Who knew what it would mean to be my mom's Healthcare Proxy? I sure didn't have any idea that over and over again I'd have to make a decision to either extend my mom's life or let nature take its course to her demise.
Lewy Bodies Dementia is cruel, a true slow death with peaks and valleys of good days and not so good ones. One day Mom is alert and dancing, the next day she is agitated, confused and hallucinating about my dead brother.
"Eddie's here! See him?! Where are you going? What time will you be home?" She asked my dead brother yesterday with closed eyes. I don't know what she was seeing, but I can tell you, my brother was with her. Ed's visits always calm her and make her feel that she's not alone. Friendly hallucinations have become her comfort and help get her through her days.
Last week, my husband told me about an article that he had read about Defibrillators (read the American Journal of Nursing article here); patients who don't have them shut off will be repeatedly shocked, even after they die. I can't imagine what it is like for someone in hospice, waiting for ones last breath to occur, heart ready to let go but the Defibrillator causes the demented senior to be shocked repeatedly in order to keep the heart beating.
The night I read this article, I didn't sleep all night, worrying if my mom had a Defibrillator or a Pacemaker. I never really paid attention to the type of device she had implanted back in 2005.
I called the Pacemaker clinic first thing in the morning and left a message, "Hi, I read an article about Defibrillators and want to schedule an appointment to shut my mom's device off..." I became choked up, I was literally giving the order to pull Mom's plug. It sucked to do it but I had to, prolonging her life with a Lewy Bodies Dementia prognosis is not going to happen as long as I am alive.
The clinic returned my call and assured me that mom has a Pacemaker which does not give electric shocks and are not shut off; we will wait for Mom's battery to die.
Yesterday, while visiting my mom, she suddenly was running a high fever of 102. She was shivering and shaking, eyes closed, hallucinating about all of her family both dead and alive. She sort of knew that I was there with her, although I can't be sure she didn't think I was my sister Donna.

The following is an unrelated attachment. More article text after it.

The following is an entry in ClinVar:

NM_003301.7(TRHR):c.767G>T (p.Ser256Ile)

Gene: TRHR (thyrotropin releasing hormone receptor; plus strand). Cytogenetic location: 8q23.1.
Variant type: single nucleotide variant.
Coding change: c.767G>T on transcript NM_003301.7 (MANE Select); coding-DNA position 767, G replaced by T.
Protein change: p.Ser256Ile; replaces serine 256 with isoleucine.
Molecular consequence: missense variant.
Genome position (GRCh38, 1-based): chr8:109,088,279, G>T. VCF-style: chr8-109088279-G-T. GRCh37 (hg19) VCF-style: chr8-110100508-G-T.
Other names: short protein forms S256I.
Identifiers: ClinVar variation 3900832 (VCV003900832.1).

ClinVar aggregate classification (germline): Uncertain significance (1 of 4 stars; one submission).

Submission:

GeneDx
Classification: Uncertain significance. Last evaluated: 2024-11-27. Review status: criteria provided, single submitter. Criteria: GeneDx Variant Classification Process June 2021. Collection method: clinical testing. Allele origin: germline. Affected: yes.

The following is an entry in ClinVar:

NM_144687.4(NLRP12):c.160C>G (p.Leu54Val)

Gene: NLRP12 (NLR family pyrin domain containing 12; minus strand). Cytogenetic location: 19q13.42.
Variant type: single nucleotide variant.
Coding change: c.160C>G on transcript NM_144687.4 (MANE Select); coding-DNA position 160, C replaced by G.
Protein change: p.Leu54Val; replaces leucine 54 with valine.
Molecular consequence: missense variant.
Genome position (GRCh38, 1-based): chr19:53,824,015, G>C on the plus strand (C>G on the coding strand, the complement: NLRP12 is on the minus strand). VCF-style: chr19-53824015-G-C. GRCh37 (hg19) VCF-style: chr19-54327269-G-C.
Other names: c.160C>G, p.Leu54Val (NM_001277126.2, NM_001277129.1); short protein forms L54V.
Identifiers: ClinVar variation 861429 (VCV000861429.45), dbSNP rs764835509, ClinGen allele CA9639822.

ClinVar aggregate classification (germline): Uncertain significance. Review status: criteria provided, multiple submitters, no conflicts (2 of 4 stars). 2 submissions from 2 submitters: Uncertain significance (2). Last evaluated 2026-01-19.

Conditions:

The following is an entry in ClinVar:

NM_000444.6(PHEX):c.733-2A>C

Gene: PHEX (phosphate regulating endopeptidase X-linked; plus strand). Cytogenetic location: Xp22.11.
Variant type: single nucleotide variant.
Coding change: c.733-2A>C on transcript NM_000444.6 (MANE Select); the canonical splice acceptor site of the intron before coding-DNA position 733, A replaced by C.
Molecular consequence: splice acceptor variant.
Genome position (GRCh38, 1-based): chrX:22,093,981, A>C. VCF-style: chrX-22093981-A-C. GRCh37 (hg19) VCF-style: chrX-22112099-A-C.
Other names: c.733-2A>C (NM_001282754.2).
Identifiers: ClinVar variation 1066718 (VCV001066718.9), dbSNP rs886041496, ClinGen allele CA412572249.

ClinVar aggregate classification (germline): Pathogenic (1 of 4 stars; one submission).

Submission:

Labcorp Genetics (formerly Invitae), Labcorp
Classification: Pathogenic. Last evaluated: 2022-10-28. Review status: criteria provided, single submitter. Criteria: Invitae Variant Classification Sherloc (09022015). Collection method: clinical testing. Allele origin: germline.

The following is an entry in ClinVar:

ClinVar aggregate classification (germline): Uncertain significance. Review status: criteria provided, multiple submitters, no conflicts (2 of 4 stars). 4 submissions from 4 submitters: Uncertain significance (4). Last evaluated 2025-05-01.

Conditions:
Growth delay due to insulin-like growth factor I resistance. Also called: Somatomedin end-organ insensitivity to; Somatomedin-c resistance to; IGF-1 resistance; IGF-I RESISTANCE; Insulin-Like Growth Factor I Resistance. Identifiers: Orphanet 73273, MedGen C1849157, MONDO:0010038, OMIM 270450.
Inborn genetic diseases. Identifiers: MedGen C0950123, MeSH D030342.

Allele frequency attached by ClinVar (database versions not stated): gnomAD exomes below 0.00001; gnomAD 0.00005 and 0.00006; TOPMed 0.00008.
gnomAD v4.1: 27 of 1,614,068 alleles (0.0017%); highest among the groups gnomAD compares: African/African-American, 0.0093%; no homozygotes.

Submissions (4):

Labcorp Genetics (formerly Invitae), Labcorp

The life decisions for my mom that I need to make over and over again are emotionally difficult. I keep reminding myself that my mom is suffering, trapped in her mind with a body that is declining. Telling the nursing home not to do anything extraordinary to keep her alive is a challenge. "Comfort measures only," is my repeated request while I dance with mom and wait for her final day on Earth to come.
It would be so much easier if my mom hadn't lost her mind and could communicate her wish about life or death herself. It would be so much easier if she had a terminal illness like Cancer that would take her quickly. The long and slow drawn out end of life that comes with Lewy Bodies Dementia is brutal for everyone.
Lewy Bodies has ripped my life apart. Few family members in site; I get angry. I have trouble understanding why my Mom and I were left alone to face this horrible illness. I needed to understand so I formed my own conclusion to give myself some peace. I am now of the belief that my family doesn't know what to do or say; heads in the sand like an ostrich is easier than facing the long and slow death of our Mom. I often wonder if I too would be scarce if one of my siblings was caring for our mom instead of me.
I have learned something through this heartbreaking journey with no happy ending, it takes courage to drop ones ego and replace it with compassion. Compassion for others is possible, it can be done... I am doing it. Me! The girl with the ego the size of Texas.
Bittersweet, I wait for my mom's end to finally arrive while I cherish her good days; days that make her life decisions much more challenging for me.